April 19, 2024

Archbishop Thomas E. Gullickson is our featured priest this month. He was born in Sioux Falls to Leon and Dolores Gullickson and has two brothers (both of whom have passed) and five sisters. He was ordained June 27, 1976, and became a bishop Nov. 11, 2004. He is now happily retired, offering coverage for Mass for various parishes when needed..

How did you get your call to the priesthood?
From my mother’s womb,” to quote Scripture. It has been a work in progress (the Lord gently leading) that I have noticed ever since I lost interest in being either a cowboy or a fireman. My image of the priesthood has grown with me and continues to grow.

What did you do before the priesthood?
I’m a “lifer,” as they used to say in seminary parlance. I accepted an invitation from Monsignor Peter Meyer at the cathedral to be in the first class at the Minor Seminary out at O’Gorman. I did college seminary at St. Mary’s in Winona and was sent to Rome to the North American College for Theology.

Is there a particular part of Catholicism that really fascinates you?
Late in life, I fell in love with the traditional Roman Rite. I love the old liturgy and am most impressed with traditional lay Catholics. I have managed an invitation to the FSSP Seminary in Denton, Nebraska, each year since I got home. The first year, I conferred tonsure on a group of seminarians; last year, I ordained priests; and this year, on the feast of the Annunciation, I will be ordaining deacons. I love it! If all goes well, I will be celebrating the Pontifical High Mass on Pentecost Monday in the Chartres Cathedral at the conclusion of the Notre Dame de Chrétienneté Pilgrimage from Paris to Chartres.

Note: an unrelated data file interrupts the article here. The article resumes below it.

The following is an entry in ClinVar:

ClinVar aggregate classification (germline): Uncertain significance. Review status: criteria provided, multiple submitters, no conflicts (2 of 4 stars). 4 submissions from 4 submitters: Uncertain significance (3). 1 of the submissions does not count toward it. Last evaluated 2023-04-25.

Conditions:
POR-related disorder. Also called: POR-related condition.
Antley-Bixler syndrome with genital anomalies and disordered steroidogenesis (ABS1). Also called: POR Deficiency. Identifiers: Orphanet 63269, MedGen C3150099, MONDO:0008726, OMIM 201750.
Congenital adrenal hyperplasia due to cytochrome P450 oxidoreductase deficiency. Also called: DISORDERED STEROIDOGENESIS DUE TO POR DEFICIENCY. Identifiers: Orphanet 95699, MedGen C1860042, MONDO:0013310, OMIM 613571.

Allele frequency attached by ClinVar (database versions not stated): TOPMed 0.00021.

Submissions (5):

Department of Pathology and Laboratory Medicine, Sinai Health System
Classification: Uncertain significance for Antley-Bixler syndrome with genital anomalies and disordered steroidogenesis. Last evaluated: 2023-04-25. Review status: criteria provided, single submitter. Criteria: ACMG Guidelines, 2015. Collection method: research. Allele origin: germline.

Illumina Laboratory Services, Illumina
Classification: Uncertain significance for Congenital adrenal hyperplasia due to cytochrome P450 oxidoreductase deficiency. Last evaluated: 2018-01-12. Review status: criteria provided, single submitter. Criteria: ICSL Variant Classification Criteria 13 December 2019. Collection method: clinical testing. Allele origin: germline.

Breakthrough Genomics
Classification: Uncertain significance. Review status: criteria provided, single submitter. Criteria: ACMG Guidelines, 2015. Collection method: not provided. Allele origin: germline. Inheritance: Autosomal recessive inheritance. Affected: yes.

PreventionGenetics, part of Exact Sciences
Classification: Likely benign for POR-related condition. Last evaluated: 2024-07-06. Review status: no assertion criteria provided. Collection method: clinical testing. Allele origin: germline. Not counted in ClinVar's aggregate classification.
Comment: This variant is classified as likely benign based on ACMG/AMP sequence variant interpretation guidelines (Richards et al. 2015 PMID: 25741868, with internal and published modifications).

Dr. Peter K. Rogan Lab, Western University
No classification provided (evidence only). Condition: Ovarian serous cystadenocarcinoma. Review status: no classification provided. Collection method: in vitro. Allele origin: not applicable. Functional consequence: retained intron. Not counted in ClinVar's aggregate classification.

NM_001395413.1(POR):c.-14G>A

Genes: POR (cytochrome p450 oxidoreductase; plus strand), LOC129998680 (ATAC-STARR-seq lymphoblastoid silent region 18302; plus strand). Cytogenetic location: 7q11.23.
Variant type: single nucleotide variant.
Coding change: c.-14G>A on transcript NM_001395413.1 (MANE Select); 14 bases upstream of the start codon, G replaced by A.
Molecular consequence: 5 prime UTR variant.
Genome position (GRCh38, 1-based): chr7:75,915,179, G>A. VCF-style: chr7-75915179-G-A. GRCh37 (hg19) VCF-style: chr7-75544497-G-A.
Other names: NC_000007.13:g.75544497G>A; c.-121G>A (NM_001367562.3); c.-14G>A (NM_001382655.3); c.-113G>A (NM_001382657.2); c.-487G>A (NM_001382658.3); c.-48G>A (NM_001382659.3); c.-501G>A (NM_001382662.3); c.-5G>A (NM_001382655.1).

What’s your favorite part of being a priest?
The liturgy. I especially like to hear confessions.

What’s the most challenging thing?
Being faithful to my prayer obligations and growing more in prayer. I find my encounters with brother priests much more challenging than dealing with bishops, deacons and lay people.

Who is your go-to saint? Why?
Probably my Guardian Angel. But I really hold to St. John the Baptist, as a martyr for truth, and to St. Martin of Tours for his charity, on whose feast day I was consecrated a bishop, Nov. 11, 2004. Martin impresses me terribly, both as a generous young man and as a dying old man still ready to serve.

What do you do in your spare time?
In retirement, I have less free time than I did as an apostolic nuncio. I try to get in my strength training at the Avera McKennan Fitness Center as many days as possible. I walk outdoors, weather permitting, but if I can read, I am very happy. I am ruminating about a book project, but it is slow going. The fundamental question I want to discuss is: “In what does priestly fruitfulness consist?” I want to look at asceticism in the life of St. Jean Marie Vianney and in the life of the protagonist of Georges Bernanos’ book, “Diary of a Country Priest.”

What is something most people don’t know about you?
Either they don’t know or they don’t believe that I am really a Sioux Falls boy and that I spent my first five years of priesthood here at home.

How can people of the diocese best help you be a great retired bishop?
Pray for me!

If you could have supper with anyone from history (besides Jesus), who would it be and why?
I really think I would like to sit down with the Blessed Mother. If that is reaching too high, I would settle for St. Anthony of the Desert or St. Vincent Ferrer, OP. And why not? Let’s put St. Benedict on the list as well.